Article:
Marcus Painter, Tian Qiu, 11 May 2020

Social distancing is vital to mitigate the spread of the novel coronavirus. Leveraging smartphone geolocation data, this column examines how political beliefs impact the effectiveness of state-level social distancing orders in the US. The findings suggest that Republicans and misaligned Democrats are less likely to adhere to social distancing orders. Bipartisan support for social distancing measures thus appears to be a key factor in how quickly we can mitigate the spread of the novel coronavirus.

Nicolas Ajzenman, Tiago Cavalcanti, Daniel Da Mata, 02 May 2020

Regardless of their scientific soundness, COVID-19 recommendations from political leaders such as President Trump are taken seriously by followers. In Brazil, President Bolsonaro has publicly flaunted social distancing measures and downplayed the seriousness of the disease in at least two well-publicised instances. This column analyses the effects of Bolsonaro’s actions and speeches in the month of March on Brazilians’ social-distancing behaviours, using electoral data and geo-localised mobile phone data from 60 million devices. The findings suggest that social distancing behaviour decreased in municipalities with stronger support for Bolsonaro.

Christian Dippel, Stephan Heblich, 19 February 2019

The importance of leadership in effecting social change is well recorded in history, but the specific role leaders play in coordinating behaviours is less understood. This column uses the case of the Forty-Eighters – revolutionaries expelled from German lands who moved to the US before the American Civil War – to analyse the impact individuals with ‘inherent’ leadership ability have in their networks. The Forty-Eighters went on to play a substantial role in increasing Union Army enlistments in their new home towns, suggesting individuals can have a powerful effect in shaping social norms.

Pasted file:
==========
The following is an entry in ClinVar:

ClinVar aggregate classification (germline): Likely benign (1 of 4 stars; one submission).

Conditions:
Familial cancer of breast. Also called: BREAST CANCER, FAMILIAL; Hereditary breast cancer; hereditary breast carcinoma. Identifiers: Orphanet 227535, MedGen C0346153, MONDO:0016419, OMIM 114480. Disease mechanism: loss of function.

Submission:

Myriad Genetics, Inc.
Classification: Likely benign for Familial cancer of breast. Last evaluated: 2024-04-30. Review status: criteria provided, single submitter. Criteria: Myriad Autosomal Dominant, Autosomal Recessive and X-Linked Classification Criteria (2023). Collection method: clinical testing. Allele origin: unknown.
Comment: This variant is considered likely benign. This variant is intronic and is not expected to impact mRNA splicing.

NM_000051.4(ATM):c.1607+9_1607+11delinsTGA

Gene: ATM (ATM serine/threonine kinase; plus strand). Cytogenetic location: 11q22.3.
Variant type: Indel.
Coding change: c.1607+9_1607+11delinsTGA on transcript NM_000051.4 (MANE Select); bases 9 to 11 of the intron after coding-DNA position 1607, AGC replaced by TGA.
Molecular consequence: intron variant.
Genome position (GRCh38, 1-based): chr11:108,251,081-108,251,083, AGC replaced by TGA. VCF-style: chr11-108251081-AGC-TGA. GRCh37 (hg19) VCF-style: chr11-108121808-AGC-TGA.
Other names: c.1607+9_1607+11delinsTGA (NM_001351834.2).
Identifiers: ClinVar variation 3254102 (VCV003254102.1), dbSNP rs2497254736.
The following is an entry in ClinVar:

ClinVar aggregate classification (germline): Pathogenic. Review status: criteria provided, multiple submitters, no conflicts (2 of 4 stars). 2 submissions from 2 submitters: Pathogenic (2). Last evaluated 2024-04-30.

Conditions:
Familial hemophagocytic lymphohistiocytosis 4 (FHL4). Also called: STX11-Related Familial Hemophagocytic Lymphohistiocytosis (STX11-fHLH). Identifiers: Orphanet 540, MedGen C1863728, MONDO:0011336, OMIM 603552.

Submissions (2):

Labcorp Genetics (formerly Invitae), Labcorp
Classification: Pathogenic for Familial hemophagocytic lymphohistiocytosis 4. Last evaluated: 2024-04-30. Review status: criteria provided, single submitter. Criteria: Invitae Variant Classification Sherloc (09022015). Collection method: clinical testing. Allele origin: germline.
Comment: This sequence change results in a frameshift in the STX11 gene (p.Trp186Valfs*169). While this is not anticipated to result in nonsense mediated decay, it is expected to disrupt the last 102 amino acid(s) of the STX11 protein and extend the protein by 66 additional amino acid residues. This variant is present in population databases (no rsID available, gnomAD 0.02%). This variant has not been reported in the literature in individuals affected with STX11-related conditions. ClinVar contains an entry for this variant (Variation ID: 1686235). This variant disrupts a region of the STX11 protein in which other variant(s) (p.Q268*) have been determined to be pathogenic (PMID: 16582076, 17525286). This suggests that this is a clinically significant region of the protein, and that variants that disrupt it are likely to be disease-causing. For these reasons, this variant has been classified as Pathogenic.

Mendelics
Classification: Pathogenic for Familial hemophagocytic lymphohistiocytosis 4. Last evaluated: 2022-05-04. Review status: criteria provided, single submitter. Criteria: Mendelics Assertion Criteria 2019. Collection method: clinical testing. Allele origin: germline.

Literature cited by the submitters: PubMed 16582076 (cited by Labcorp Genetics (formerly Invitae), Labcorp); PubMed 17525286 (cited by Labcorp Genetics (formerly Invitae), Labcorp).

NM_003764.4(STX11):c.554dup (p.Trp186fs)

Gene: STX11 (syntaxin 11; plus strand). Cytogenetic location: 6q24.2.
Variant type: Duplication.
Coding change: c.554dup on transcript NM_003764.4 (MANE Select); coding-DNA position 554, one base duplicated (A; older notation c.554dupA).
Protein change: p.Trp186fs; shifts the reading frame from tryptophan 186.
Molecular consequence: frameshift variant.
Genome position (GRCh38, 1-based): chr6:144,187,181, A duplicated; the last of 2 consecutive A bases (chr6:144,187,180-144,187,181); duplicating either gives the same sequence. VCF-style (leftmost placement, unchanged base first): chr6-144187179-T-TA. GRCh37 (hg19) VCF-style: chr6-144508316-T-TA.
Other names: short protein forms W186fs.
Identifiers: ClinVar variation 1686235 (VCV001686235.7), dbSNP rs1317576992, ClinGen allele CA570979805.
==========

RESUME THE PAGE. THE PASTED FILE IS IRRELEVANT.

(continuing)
Daron Acemoğlu, Matthew Jackson, 13 June 2011

Economists are increasingly recognising the importance of social norms in determining economic outcomes. While some argue that these norms are set in stone, this column introduces a new framework exploring how these norms emerge, how they can change, and how leadership by individuals can play a pivotal role.

Amanda Goodall, 02 January 2010

The best US universities outperform their European counterparts. This column says part of the gap is due to how universities choose leaders. Outstanding scholars are more likely to be selected as presidents in the top US universities, a move that is associated with improved research performance.

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